Today we’ll evaluate The E.W. Scripps Company (NASDAQ:SSP) to determine whether it could have potential as an investment idea. To be precise, we’ll consider its Return On Capital Employed (ROCE), as that will inform our view of the quality of the business.
Firstly, we’ll go over how we calculate ROCE. Second, we’ll look at its ROCE compared to similar companies. Last but not least, we’ll look at what impact its current liabilities have on its ROCE.
Understanding Return On Capital Employed (ROCE)
ROCE measures the ‘return’ (pre-tax profit) a company generates from capital employed in its business. Generally speaking a higher ROCE is better. In brief, it is a useful tool, but it is not without drawbacks. Renowned investment researcher Michael Mauboussin has suggested that a high ROCE can indicate that ‘one dollar invested in the company generates value of more than one dollar’.
How Do You Calculate Return On Capital Employed?
The formula for calculating the return on capital employed is:
Return on Capital Employed = Earnings Before Interest and Tax (EBIT) ÷ (Total Assets – Current Liabilities)
Or for E.W. Scripps:
0.038 = US$125m ÷ (US$3.5b – US$244m) (Based on the trailing twelve months to September 2019.)
So, E.W. Scripps has an ROCE of 3.8%.
Is E.W. Scripps’s ROCE Good?
One way to assess ROCE is to compare similar companies. In this analysis, E.W. Scripps’s ROCE appears meaningfully below the 9.1% average reported by the Media industry. This performance is not ideal, as it suggests the company may not be deploying its capital as effectively as some competitors. Putting aside E.W. Scripps’s performance relative to its industry, its ROCE in absolute terms is poor – considering the risk of owning stocks compared to government bonds. Readers may wish to look for more rewarding investments.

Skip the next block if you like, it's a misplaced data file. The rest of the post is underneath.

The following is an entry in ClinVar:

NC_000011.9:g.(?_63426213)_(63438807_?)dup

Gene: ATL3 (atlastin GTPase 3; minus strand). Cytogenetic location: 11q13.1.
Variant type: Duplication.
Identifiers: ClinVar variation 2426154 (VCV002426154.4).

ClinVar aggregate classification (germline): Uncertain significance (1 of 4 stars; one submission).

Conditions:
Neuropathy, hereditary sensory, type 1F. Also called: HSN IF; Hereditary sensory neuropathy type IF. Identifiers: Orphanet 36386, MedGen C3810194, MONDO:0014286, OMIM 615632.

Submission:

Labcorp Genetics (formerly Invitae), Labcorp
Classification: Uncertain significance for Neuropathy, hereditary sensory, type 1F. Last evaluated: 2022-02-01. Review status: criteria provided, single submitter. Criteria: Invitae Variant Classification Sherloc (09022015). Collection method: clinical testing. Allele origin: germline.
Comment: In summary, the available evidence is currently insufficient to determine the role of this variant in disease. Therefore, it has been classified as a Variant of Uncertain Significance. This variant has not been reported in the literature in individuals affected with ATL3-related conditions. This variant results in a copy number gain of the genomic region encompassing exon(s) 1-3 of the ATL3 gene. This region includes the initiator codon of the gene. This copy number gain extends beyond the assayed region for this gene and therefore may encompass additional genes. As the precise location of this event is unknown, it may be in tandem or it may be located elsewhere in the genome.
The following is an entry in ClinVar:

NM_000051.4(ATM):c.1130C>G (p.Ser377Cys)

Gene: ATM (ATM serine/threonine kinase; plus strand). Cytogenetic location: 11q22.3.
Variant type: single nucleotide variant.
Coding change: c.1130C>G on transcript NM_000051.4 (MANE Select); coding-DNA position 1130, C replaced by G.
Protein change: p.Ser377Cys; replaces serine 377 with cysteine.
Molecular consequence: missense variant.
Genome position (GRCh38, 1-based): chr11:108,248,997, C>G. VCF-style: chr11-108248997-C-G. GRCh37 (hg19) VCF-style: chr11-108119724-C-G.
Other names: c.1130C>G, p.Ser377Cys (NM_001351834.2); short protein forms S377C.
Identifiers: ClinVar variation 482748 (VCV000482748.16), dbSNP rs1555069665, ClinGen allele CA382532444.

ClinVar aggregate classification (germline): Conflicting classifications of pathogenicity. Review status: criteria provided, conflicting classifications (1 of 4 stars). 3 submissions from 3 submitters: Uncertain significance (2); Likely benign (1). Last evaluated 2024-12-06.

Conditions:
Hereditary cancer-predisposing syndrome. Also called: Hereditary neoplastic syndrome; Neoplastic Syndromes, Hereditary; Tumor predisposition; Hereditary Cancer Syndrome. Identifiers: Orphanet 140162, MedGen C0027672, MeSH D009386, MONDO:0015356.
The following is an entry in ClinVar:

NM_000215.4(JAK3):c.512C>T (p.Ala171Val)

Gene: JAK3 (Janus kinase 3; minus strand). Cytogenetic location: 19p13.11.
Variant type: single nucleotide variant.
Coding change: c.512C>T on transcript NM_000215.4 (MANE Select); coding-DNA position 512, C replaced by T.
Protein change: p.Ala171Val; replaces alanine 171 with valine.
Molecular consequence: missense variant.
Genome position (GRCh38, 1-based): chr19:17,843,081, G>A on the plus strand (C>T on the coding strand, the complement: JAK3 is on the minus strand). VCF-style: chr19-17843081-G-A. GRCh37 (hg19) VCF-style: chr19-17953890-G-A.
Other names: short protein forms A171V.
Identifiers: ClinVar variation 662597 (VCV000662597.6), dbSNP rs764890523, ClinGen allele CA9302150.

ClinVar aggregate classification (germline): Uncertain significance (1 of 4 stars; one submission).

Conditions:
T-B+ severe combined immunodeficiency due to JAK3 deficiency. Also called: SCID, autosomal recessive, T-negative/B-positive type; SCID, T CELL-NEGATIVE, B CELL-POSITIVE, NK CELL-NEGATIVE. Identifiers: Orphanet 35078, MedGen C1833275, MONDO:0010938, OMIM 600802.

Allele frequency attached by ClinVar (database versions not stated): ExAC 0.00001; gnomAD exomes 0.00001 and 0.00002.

In our analysis, E.W. Scripps’s ROCE appears to be 3.8%, compared to 3 years ago, when its ROCE was 1.8%. This makes us think the business might be improving. The image below shows how E.W. Scripps’s ROCE compares to its industry, and you can click it to see more detail on its past growth.
When considering ROCE, bear in mind that it reflects the past and does not necessarily predict the future. ROCE can be deceptive for cyclical businesses, as returns can look incredible in boom times, and terribly low in downturns. This is because ROCE only looks at one year, instead of considering returns across a whole cycle. Since the future is so important for investors, you should check out our free report on analyst forecasts for E.W. Scripps.
E.W. Scripps’s Current Liabilities And Their Impact On Its ROCE
Current liabilities are short term bills and invoices that need to be paid in 12 months or less. Due to the way the ROCE equation works, having large bills due in the near term can make it look as though a company has less capital employed, and thus a higher ROCE than usual. To counteract this, we check if a company has high current liabilities, relative to its total assets.
E.W. Scripps has total assets of US$3.5b and current liabilities of US$244m. As a result, its current liabilities are equal to approximately 7.0% of its total assets. With barely any current liabilities, there is minimal impact on E.W. Scripps’s admittedly low ROCE.
What We Can Learn From E.W. Scripps’s ROCE
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If you spot an error that warrants correction, please contact the editor at firstname.lastname@example.org. This article by Simply Wall St is general in nature. It does not constitute a recommendation to buy or sell any stock, and does not take account of your objectives, or your financial situation. Simply Wall St has no position in the stocks mentioned.
We aim to bring you long-term focused research analysis driven by fundamental data. Note that our analysis may not factor in the latest price-sensitive company announcements or qualitative material. Thank you for reading.